We don’t let our 7-year-old son Benjamin watch too many videos — in fact we don’t have a TV in our home — but I can see him doing the same things with online cartoons and movies that I did with TV around his age. He wants to talk about them afterwards, ask questions, critique the premises, figure out how everything works.
Benjamin is also a lot more sociable than I was at his age. I suspect he won’t have any trouble at cocktail parties when he grows up, even if, like his old man, he’s most passionate about the kind of ideas that are better discussed over coffee than over cocktails.
This brings me to why I’ve joined Toastmasters. I think Tom Standage is right about the 21st-century Internet being our modern version of the 17th-century coffeehouse. Much as I love Starbucks, it’s not a hotbed of radical new thinking.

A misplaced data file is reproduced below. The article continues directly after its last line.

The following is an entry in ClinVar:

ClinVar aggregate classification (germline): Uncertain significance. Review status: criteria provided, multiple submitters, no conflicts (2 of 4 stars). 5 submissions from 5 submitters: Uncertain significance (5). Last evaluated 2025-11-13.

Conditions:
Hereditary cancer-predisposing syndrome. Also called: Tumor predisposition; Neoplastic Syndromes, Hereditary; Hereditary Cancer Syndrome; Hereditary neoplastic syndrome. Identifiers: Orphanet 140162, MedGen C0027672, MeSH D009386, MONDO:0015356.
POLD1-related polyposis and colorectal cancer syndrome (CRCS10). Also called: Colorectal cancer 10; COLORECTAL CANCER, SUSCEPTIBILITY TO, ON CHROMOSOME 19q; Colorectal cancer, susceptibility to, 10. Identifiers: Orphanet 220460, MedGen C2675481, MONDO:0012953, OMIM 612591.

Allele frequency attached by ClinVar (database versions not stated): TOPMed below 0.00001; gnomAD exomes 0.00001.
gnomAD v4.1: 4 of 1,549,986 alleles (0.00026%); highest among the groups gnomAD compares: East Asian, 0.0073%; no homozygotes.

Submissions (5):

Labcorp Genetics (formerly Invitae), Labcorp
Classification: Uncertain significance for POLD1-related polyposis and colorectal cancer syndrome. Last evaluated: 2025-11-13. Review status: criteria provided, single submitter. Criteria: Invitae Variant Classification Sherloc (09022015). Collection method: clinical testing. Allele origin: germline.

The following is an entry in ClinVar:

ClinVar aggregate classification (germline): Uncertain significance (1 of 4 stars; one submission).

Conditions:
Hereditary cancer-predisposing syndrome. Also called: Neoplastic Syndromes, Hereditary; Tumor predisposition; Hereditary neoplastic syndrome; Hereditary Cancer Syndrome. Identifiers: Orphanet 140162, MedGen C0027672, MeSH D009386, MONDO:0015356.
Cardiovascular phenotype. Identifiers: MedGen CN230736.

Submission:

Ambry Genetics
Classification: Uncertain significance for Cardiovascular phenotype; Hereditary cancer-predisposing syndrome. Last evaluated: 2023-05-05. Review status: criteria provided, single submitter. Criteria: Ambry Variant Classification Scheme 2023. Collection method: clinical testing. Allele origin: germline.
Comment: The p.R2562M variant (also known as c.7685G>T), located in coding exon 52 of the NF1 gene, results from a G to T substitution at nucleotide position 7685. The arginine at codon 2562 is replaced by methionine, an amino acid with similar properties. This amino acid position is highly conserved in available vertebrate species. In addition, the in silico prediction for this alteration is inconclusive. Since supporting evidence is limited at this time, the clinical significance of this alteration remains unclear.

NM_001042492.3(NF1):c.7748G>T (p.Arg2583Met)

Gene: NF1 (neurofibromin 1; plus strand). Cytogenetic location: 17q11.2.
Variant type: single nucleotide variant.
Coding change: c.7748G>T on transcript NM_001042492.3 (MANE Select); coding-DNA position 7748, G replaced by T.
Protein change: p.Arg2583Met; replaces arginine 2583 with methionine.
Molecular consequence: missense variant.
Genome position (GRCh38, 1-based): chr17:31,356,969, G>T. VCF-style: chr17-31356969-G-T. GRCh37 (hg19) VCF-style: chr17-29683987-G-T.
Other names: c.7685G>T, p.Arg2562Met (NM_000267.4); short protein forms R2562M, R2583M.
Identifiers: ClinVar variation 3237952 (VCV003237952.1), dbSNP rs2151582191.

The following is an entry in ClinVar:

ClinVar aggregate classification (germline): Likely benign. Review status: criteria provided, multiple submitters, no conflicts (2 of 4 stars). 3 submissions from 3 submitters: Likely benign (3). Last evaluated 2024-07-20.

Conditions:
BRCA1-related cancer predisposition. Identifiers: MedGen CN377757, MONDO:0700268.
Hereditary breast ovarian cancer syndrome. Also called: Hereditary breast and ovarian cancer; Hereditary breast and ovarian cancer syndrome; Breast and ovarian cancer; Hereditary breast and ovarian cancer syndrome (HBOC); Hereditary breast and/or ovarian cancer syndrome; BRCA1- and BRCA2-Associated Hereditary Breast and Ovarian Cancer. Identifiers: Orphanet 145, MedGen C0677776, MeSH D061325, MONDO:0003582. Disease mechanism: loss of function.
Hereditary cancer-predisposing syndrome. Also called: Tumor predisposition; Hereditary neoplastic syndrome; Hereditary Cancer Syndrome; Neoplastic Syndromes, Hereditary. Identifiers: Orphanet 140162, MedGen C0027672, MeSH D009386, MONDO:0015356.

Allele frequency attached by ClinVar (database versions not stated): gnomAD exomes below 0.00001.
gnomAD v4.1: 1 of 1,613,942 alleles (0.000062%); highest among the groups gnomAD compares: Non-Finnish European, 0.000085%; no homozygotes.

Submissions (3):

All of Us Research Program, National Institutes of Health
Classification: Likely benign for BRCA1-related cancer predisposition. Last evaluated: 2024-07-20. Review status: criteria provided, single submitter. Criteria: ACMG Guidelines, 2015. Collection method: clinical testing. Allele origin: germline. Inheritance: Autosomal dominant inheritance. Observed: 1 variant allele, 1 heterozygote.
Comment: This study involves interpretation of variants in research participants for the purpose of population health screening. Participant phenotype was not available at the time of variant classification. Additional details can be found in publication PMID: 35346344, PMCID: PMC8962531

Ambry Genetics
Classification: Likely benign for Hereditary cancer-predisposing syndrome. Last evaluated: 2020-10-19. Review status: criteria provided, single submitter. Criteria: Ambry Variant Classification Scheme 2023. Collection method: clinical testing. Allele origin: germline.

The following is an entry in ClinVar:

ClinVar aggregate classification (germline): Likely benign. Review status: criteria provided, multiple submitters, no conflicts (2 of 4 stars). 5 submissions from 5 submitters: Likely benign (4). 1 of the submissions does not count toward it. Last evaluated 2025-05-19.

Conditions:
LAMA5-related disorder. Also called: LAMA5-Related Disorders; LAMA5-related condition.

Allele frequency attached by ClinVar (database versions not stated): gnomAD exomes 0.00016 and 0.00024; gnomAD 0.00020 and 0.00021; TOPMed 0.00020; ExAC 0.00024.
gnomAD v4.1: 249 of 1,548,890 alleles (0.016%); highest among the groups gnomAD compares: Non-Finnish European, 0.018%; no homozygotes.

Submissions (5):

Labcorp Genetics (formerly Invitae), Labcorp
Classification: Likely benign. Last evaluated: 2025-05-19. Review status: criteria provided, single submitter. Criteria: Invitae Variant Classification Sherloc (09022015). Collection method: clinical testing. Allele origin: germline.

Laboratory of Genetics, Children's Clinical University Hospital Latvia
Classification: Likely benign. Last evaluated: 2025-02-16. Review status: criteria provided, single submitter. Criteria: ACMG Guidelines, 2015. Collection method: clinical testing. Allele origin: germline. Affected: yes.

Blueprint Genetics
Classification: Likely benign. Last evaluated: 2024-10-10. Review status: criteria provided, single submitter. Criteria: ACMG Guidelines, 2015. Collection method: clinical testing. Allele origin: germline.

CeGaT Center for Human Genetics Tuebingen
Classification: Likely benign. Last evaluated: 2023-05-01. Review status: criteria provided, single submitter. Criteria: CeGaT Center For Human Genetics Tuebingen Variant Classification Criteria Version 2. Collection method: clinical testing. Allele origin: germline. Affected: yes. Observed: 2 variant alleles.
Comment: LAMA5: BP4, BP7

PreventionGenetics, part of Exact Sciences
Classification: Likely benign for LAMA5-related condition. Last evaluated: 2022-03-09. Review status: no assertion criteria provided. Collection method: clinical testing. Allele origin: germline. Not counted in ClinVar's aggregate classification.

It provides the wireless Internet access I can use to get to the hotbed of ideas, but I engage those ideas in my writing and reading, and mostly online — not face-to-face with other human beings.
Through Toastmasters, however, I hope to become a more adept and spontaneous tradesman of ideas, presented and discussed in the real world, offline, where I don’t always have time to compose my thoughts (the way I composed this speech).
I thank you for listening to me, and I thank you for the help you’ve already given me in bringing my life out of the house, off of the Internet, and into the world.